For the module, students will receive formative assessment/feedback in the following ways.
· During lectures, by question and answer sessions and discussions
· During tutorial classes
· During meetings with the module coordinator and other contributors
· Via the marking of coursework
· During supervised laboratory sessions
· During supervised computer laboratory sessions
Reading list for LABORATORIES, DESIGN & PROFESSIONAL STUDIES II : http://aspire.surrey.ac.uk/modules/eee1028
Programmes this module appears in
|Electrical and Electronic Engineering BEng (Hons)||2||Core||Each unit of assessment must be passed at 40% to pass the module|
|Electronic Engineering MEng||2||Core||Each unit of assessment must be passed at 40% to pass the module|
|Electrical and Electronic Engineering MEng||2||Core||Each unit of assessment must be passed at 40% to pass the module|
|Electronic Engineering BEng (Hons)||2||Core||Each unit of assessment must be passed at 40% to pass the module|
|Electronic Engineering with Space Systems BEng (Hons)||2||Core||Each unit of assessment must be passed at 40% to pass the module|
|Electronic Engineering with Space Systems MEng||2||Core||Each unit of assessment must be passed at 40% to pass the module|
|Electronic Engineering with Nanotechnology BEng (Hons)||2||Core||Each unit of assessment must be passed at 40% to pass the module|
|Electronic Engineering with Nanotechnology MEng||2||Core||Each unit of assessment must be passed at 40% to pass the module|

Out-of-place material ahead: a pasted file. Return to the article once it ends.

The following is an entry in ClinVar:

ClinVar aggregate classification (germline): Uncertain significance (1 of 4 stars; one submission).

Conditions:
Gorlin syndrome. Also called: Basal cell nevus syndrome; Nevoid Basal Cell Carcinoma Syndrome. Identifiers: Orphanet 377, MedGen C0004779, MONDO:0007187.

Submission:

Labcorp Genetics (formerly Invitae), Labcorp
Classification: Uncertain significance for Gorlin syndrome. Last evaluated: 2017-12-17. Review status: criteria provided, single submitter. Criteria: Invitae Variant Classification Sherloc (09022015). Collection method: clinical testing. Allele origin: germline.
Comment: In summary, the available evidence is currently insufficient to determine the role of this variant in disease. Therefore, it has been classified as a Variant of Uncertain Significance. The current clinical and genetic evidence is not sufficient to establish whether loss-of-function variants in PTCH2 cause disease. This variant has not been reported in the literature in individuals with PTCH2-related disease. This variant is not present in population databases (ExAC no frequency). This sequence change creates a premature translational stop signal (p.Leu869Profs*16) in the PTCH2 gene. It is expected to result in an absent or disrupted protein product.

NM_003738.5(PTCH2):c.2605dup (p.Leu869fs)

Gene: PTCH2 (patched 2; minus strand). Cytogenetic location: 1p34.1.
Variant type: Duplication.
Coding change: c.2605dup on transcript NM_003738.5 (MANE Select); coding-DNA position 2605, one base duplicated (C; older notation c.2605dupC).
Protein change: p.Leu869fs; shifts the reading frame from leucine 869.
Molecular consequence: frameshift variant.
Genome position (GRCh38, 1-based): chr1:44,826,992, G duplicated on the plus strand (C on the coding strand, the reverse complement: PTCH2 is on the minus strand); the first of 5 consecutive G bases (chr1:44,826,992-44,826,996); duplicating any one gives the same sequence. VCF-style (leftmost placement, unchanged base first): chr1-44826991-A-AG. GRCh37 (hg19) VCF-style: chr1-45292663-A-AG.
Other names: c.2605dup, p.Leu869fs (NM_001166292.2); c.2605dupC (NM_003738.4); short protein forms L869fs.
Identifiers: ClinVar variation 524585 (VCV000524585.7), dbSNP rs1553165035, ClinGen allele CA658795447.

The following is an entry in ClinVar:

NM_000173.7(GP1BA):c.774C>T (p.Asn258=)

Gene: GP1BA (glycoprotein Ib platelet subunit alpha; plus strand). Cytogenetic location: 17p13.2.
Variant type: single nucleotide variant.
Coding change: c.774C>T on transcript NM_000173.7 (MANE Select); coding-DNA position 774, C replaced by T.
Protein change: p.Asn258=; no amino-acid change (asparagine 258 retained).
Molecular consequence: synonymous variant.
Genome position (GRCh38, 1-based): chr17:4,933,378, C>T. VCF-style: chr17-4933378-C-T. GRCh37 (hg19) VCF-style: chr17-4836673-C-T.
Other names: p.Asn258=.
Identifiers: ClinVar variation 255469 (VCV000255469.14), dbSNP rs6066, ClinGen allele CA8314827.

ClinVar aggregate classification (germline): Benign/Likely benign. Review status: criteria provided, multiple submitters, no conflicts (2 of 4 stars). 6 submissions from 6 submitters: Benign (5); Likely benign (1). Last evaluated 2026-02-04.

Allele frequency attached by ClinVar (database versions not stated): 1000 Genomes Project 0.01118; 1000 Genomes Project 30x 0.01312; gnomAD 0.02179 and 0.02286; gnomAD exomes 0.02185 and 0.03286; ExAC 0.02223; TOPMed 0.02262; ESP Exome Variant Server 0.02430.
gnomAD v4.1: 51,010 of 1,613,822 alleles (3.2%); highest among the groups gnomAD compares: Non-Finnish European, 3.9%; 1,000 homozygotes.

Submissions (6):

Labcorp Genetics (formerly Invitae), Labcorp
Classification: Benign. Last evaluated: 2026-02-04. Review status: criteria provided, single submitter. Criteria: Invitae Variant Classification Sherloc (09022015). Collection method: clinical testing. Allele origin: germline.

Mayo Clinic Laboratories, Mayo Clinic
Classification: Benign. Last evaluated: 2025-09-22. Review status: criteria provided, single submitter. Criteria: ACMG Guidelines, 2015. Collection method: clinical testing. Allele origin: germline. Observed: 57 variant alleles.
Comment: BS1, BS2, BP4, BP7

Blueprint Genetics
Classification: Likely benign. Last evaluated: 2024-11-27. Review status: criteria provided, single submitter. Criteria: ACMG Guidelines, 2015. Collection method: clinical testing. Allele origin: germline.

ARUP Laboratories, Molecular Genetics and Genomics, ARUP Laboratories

|Electronic Engineering with Computer Systems BEng (Hons)||2||Core||Each unit of assessment must be passed at 40% to pass the module|
|Electronic Engineering with Computer Systems MEng||2||Core||Each unit of assessment must be passed at 40% to pass the module|
|Computer and Internet Engineering BEng (Hons)||2||Core||Each unit of assessment must be passed at 40% to pass the module|
|Computer and Internet Engineering MEng||2||Core||Each unit of assessment must be passed at 40% to pass the module|
|Communication Systems BEng (Hons)||2||Core||Each unit of assessment must be passed at 40% to pass the module|
|Communication Systems MEng||2||Core||Each unit of assessment must be passed at 40% to pass the module|
Please note that the information detailed within this record is accurate at the time of publishing and may be subject to change. This record contains information for the most up to date version of the programme / module for the 2017/8 academic year.